If the material is using lighting (which almost all do), the renderer has to run the lighting network once.

If the material is using shadows, the renderer does a whole additional ray march to check if the light is blocked (shadowed) for that point on the surface. That means another multiple of the cost of a ray march.

If the material is using reflection, for each reflection pass, the renderer does an entire render pass, which includes a ray march, and also evaluating a material, possibly a shadow ray march, and so on.

If the renderer is using anti-aliasing, it runs that entire process (which may include numerous ray marches) multiple times, in order to average the results.

So overall, the cost of the renderer would be:

{antialias steps}
	{camera cost}
		(1 + {reflection passes})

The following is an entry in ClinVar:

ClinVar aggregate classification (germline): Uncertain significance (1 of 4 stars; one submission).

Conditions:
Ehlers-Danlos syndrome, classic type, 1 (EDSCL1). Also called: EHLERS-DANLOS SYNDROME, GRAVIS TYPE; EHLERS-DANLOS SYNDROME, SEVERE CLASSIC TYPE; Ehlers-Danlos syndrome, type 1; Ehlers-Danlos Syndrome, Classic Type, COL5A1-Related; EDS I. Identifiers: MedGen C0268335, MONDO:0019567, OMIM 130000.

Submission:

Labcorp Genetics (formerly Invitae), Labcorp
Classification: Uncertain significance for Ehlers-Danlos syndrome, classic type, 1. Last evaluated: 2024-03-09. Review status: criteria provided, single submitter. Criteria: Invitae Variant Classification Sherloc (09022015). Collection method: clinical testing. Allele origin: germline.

({SDF cost} * {march steps})
			({SDF cost} * {march steps})   // for shadow
	    ({SDF cost} * 4)  // for normals
	    {material cost}
			{light cost}

Within an SDF network, certain operators like radialClone will run their input (and everything upstream) multiple times.


From most effective to least:

  • Reduce antialiasing as much as you can without it looking bad
  • Reduce resolution
  • Avoid reflection if possible, and if so, reduce the number of reflection passes
  • Avoid using shadows if possible
  • Simplify SDF
    • Avoid operators like radialClone, instance, flip (when using merging)
  • Simplify material
  • Simplify light
  • Simplify camera

Operators That Repeat Work (or might seem like they do)


  • Common
    • mirrorAxes
    • mirrorOctant
    • mirrorQuadrant
    • modulo1D
    • modulo2D
    • modulo3D
    • moduloPolar
    • reflect
  • Unusual
    • geometricSeriesSquareTile
    • logPolarRepeat
    • moduloDistance
    • moduloSpherical
    • moduloLine
    • quadTreeRepeat
    • rectangleRepeat


  • Common
    • gridClonemodulo2D
    • instance
    • linearClonemodulo1D
    • radialClonemoduloPolar
  • Unusual
    • circularRepeat but only 4x regardless of spacing/radius
    • flip with merge enabled
    • instanceField
    • iteratedTransform with accumulation enabled